WASHINGTON, Oct. 12, 2016 - The U.S. Fish and Wildlife Service (FWS) may not have the authority to ensure that mitigation for land use – compensation for resources that would be destroyed – achieve a “net conservation benefit,” as envisioned by the Obama administration in recently proposed policies.

That’s the opinion of Kerry McGrath, an attorney with Hunton & Williams in Washington who conducted a webinar for the National Agricultural Law Center earlier this week. McGrath discussed the administration’s mitigation policies for streams and wetlands, and, as proposed by FWS on Sept. 2, for endangered species. The species mitigation policy proposal carries a comment deadline of Oct. 17, but FWS has received a handful of requests for an extension, including from the American Farm Bureau Federation.

The renewed focus on mitigation results from a memorandum issued by President Obama last November, in which he said agencies “should establish a net-benefit goal or, at a minimum, a no-net-loss goal for natural resources the agency manages that are important, scarce, or sensitive.”

That memo also said agencies “should give preference to advance compensation mechanisms” – in other words, ways to compensate for harmful impacts before they occur.

But McGrath, looking to provide advice on potential areas for comment, said there is “limited statutory authority” for requiring advance compensation or a net benefit. She also noted that since a policy is not a rule, “legally it could be a little difficult” to challenge, as it is not “final agency action.”

In a FAQ document released with its September proposal, FWS acknowledged that under the Endangered Species Act, “there is no mandatory obligation to improve or maintain the current status of affected resources” and said its “preference” is that landowners provide compensatory mitigation before anything happens on the land in question. Another key element of the policy is a preference for “consolidating compensatory mitigation on the landscape,” such as conservation banks, areas set aside that contain habitat for the affected species.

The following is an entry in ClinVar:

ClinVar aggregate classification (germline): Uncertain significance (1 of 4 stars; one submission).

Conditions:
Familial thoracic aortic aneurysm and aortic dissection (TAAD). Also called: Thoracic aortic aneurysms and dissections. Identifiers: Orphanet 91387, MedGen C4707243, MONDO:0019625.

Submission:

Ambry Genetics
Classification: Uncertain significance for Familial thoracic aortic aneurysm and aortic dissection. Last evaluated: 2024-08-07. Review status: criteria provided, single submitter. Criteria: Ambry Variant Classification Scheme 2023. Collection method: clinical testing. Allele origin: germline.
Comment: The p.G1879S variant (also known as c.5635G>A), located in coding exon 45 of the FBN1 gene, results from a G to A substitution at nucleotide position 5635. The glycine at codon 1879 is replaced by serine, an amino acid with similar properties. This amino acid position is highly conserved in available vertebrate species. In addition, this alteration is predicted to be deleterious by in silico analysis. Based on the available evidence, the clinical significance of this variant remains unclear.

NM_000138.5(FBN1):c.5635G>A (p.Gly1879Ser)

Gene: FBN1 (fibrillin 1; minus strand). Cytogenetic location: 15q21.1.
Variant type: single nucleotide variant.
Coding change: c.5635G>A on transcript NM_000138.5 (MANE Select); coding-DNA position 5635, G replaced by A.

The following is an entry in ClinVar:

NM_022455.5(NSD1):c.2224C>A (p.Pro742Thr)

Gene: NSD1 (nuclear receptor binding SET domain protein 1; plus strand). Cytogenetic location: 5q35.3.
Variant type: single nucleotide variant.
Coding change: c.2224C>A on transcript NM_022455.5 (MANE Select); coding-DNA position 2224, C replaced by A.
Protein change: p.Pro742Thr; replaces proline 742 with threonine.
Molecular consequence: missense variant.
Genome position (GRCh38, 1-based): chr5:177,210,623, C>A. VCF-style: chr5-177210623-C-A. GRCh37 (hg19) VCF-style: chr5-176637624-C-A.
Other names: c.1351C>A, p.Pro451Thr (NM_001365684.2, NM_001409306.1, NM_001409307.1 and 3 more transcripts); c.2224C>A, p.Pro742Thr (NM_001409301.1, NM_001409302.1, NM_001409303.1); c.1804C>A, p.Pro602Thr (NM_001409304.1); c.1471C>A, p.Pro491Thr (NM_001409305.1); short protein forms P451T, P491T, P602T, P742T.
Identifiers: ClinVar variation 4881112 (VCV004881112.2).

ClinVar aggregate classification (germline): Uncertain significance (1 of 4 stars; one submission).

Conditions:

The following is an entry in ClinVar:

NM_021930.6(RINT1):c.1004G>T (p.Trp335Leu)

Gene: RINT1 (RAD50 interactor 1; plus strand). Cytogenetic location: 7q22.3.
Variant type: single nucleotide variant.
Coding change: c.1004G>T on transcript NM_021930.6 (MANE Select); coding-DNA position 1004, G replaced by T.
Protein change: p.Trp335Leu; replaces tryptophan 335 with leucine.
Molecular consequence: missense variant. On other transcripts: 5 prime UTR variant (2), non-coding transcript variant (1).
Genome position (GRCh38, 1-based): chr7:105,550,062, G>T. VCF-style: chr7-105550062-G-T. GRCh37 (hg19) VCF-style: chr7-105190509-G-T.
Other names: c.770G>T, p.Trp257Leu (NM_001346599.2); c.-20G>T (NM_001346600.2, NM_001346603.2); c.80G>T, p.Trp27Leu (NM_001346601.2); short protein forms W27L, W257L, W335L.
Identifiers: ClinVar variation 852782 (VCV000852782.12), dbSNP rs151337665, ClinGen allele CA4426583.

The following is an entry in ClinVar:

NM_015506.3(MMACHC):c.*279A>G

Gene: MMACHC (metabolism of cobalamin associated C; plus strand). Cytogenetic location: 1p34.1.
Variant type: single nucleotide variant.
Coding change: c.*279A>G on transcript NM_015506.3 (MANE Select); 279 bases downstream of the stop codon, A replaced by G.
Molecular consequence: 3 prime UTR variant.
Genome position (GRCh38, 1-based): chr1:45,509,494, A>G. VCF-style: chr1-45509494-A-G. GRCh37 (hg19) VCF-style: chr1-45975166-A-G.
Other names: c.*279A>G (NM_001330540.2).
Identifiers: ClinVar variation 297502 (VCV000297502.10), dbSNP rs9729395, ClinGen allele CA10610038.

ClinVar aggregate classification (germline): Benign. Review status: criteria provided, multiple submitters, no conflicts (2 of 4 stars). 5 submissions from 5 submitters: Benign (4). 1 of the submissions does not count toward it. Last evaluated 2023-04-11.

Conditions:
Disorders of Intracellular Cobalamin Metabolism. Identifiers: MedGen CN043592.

But McGrath said that unlike wetlands mitigation banks, which have steadily grown in number over the past 25 years – there are now close to 2,000 nationwide – there are fewer than 150 conservation banks covering 170,000 acres.

“Wetland mitigation banking is the most established.” McGrath said. “They’re permitting wetland mitigation banks faster than people really need – not that they’re always in areas you need.”

Although FWS has listed conservation banks as an attractive option for landowners, McGrath said that as a “relatively new concept,” there aren’t enough of them to provide the number of conservation credits needed.

“You might be in an area where there aren’t enough credits … so sometimes it’s kind of necessary and it can be a lot cheaper to do your own mitigation,” she said.

In addition to a dearth of conservation banks, McGrath said that there are no “established metrics” for how to use conservation credits. The process is “not really standardized, especially for species.”

Another potential pitfall is that FWS might implement the policy as if it has the legal authority to do so. “There’s certainly the concern that these goals … will be treated by service staff as binding requirements,” she said.

One potential business opportunity for farmers is setting up their own wetlands mitigation or conservation bank, McGrath said. But be prepared for a lot of paperwork. “It’s a permitting process on steroids,” she said, mentioning transaction costs and “not a lot of flexibility.” One unanswered question is whether other uses, such as cattle grazing, would be allowed.

“The answer is not very clear,” she said. “I’ve seen different answers from different Army Corps (of Engineer) districts on cattle grazing.”

In testimony before the Senate Environment and Public Works Committee last month, Ryan Yates, with the National Endangered Species Act Reform Coalition, said the service’s “landscape scale approach is overly expansive and fails to consider the role of states and local jurisdictions in species conservation. The service cannot incorporate landscape scale mitigation into permitting decisions or authorizations without explicit statutory authority, which requires such a broad ecological approach.”


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